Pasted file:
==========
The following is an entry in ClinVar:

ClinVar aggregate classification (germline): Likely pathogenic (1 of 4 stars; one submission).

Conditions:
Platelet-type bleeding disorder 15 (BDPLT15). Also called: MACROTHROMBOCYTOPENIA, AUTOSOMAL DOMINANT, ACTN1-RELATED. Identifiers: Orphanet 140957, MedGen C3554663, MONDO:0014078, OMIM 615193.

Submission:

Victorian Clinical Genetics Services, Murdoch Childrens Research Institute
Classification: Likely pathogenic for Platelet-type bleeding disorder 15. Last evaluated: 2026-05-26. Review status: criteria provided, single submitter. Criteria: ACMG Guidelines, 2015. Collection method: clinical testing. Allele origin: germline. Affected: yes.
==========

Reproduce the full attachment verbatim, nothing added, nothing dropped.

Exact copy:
The following is an entry in ClinVar:

ClinVar aggregate classification (germline): Likely pathogenic (1 of 4 stars; one submission).

Conditions:
Platelet-type bleeding disorder 15 (BDPLT15). Also called: MACROTHROMBOCYTOPENIA, AUTOSOMAL DOMINANT, ACTN1-RELATED. Identifiers: Orphanet 140957, MedGen C3554663, MONDO:0014078, OMIM 615193.

Submission:

Victorian Clinical Genetics Services, Murdoch Childrens Research Institute
Classification: Likely pathogenic for Platelet-type bleeding disorder 15. Last evaluated: 2026-05-26. Review status: criteria provided, single submitter. Criteria: ACMG Guidelines, 2015. Collection method: clinical testing. Allele origin: germline. Affected: yes.